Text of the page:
UK and European labs boost energy harvesting research
Developments included techniques and models to deliver the maximum power output for piezoelectric and other electro-mechanical energy harvesters, techniques for measuring micro-scale energy coupling for MEMS harvesters, and the first reference materials for measuring induced voltage inside high-temperature (up to 860K) thermometric materials for extreme environments – inside car engines, for example.
Photo: Measuring harmonic distortion on a MEMS harvester at Laboratoire national de métrologie et d’essais
“In many industries including construction, transport, automotive and mobile communication energy harvesting is already making significant inroads, offering ways to improve the efficiency of energy usage or to power wireless sensor networks for autonomous, battery-less monitoring,” said the UK National Physical Laboratory (NPL). “However, to realise the full potential of the technology developers require agreement on measurement standards in order to provide certainty to the market on the power they can deliver and, prevent uncertainty in performance claims harming confidence in the technology.”
The other labs involved are: Physikalisch-Technische Bundesanstalt, Laboratoire national de métrologie et d’essais, National Metrology Institute of Finland, Istituto Nazionale di Ricerca Metrologica, Slovenski institut za kakovost in meroslovje and the Czech Metrology Institute.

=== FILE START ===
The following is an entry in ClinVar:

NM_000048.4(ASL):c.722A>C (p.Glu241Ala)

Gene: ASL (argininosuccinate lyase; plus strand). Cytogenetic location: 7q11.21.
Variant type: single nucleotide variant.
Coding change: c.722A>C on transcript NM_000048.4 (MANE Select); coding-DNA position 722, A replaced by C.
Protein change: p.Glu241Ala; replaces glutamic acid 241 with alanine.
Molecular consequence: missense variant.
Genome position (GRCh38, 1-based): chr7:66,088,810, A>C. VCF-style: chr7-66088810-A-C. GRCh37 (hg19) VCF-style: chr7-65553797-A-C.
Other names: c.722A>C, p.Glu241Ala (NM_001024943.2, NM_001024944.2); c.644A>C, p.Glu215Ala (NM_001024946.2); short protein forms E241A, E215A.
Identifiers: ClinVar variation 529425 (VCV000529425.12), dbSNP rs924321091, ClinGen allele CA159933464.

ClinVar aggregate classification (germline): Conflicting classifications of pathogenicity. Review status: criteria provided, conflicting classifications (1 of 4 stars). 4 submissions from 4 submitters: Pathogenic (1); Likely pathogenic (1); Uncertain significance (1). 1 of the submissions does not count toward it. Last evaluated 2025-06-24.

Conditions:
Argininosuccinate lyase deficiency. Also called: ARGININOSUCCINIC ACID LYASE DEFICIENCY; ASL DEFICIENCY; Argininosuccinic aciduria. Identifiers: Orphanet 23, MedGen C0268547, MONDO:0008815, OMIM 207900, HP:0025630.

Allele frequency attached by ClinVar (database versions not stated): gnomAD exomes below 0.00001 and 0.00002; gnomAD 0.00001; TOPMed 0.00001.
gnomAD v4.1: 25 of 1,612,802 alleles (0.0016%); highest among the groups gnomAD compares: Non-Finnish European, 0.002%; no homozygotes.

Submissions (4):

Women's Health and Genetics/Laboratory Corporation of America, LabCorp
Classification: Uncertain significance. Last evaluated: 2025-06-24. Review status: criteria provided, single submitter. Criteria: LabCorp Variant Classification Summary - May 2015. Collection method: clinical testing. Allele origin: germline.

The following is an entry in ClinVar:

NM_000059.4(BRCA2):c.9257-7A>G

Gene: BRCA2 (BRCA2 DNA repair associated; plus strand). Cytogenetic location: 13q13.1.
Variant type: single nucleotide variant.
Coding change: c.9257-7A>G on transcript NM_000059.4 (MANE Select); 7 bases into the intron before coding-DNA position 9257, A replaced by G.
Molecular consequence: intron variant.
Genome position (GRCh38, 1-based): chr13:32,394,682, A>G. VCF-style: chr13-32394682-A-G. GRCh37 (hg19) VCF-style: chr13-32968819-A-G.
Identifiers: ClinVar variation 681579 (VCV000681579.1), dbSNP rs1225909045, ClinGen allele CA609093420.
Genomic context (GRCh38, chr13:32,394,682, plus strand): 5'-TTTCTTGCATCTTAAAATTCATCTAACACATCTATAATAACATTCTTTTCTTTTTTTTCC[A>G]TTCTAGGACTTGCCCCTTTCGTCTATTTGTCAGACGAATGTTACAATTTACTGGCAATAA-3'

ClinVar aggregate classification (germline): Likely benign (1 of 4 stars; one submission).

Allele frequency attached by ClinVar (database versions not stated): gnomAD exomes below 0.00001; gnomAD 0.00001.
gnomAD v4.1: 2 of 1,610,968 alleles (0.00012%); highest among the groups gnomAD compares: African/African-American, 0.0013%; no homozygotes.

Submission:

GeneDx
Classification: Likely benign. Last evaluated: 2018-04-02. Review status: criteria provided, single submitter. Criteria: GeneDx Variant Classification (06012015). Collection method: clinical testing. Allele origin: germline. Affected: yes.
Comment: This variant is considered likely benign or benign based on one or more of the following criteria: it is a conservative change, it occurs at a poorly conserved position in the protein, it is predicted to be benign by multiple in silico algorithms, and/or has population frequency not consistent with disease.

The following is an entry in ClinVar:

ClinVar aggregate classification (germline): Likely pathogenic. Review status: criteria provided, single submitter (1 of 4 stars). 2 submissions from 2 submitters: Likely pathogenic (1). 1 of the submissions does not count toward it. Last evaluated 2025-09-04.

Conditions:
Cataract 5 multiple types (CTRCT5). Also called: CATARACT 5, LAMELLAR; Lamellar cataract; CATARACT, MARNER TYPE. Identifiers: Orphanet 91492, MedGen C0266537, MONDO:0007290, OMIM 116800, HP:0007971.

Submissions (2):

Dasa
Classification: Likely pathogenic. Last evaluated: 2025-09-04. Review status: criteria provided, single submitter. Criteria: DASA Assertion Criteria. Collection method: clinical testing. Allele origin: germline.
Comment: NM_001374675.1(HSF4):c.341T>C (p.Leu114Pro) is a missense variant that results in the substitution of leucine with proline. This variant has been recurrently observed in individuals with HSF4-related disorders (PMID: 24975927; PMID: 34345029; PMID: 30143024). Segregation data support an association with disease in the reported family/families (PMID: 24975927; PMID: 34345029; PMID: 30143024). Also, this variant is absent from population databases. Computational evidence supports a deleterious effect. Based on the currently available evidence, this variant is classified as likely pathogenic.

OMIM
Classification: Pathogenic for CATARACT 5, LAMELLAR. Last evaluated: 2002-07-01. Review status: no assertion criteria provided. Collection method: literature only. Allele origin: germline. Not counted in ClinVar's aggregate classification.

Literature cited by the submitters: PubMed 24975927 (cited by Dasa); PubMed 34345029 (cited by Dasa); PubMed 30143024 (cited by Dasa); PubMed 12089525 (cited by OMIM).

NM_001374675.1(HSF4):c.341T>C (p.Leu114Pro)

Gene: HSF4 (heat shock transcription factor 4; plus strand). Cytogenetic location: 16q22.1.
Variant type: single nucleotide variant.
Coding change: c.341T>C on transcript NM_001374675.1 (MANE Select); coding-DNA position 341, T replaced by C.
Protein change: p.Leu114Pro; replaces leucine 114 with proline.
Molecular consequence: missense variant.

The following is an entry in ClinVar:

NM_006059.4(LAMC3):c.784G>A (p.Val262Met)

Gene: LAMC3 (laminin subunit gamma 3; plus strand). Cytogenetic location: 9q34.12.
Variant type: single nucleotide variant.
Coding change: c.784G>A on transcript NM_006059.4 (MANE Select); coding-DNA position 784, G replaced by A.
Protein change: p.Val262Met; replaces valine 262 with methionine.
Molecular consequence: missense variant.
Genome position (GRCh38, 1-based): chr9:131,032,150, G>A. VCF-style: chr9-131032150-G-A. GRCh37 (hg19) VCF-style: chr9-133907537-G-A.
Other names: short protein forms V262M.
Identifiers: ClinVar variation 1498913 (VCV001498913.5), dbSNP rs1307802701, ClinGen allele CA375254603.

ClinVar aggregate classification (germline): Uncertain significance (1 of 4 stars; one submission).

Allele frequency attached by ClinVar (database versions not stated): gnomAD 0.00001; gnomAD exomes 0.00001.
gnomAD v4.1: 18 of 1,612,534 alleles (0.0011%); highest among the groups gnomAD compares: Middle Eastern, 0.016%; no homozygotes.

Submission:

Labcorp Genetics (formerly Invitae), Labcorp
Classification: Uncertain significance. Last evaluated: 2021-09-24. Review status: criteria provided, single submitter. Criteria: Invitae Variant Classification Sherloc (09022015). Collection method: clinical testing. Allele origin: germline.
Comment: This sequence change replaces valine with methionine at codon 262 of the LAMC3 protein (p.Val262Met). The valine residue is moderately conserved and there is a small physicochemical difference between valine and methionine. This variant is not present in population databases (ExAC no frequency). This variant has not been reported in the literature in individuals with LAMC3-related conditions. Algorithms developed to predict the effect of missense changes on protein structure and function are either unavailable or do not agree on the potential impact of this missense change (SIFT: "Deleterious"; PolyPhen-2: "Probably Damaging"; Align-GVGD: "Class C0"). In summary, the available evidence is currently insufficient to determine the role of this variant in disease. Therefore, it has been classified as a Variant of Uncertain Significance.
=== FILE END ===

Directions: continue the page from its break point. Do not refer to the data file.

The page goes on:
Tools and models were also developed to measure electrical and thermal properties of nanomaterial harvesters and their coupling down to the nanoscale, and a test-rig is now available to measure the performance of magnetostrictive devices – that exhibit changes in structure as a result of changes in their magnetic environment.
Started in 2009, results of the Metrology for Energy Harvesting Project, are being presented at Physikalisch-Technische Bundesanstalt in Braunschweig, Germany.
“The work we present today will enable industry and consumers to reliably assess different energy harvesting technologies such as thermoelectric and vibrational harvesting devices. These developments will increase market confidence, helping to secure wider industrial investment. More accurate and standardised measurement will allow industry to lower costs and increased energy efficiency to make a stronger business case for applications in new sectors,” said Dr Paul Weaver of NPL.
A new stream of work is planned to take progress so far closer to industry: “developing standards that will facilitate communication as well as bringing in new materials and technologies that are likely to impact on this area in coming years such as nano-structured materials and MEMS technologies,” said NPL.
Metrology for Energy Harvesting Project is part of the European Metrology Research Programme (EMRP) which is jointly supported by the European Commission and the participating countries within the European Association of National Metrology Institutes (EURAMET).Tags: car engines, extreme environments, mechanical energy, research energy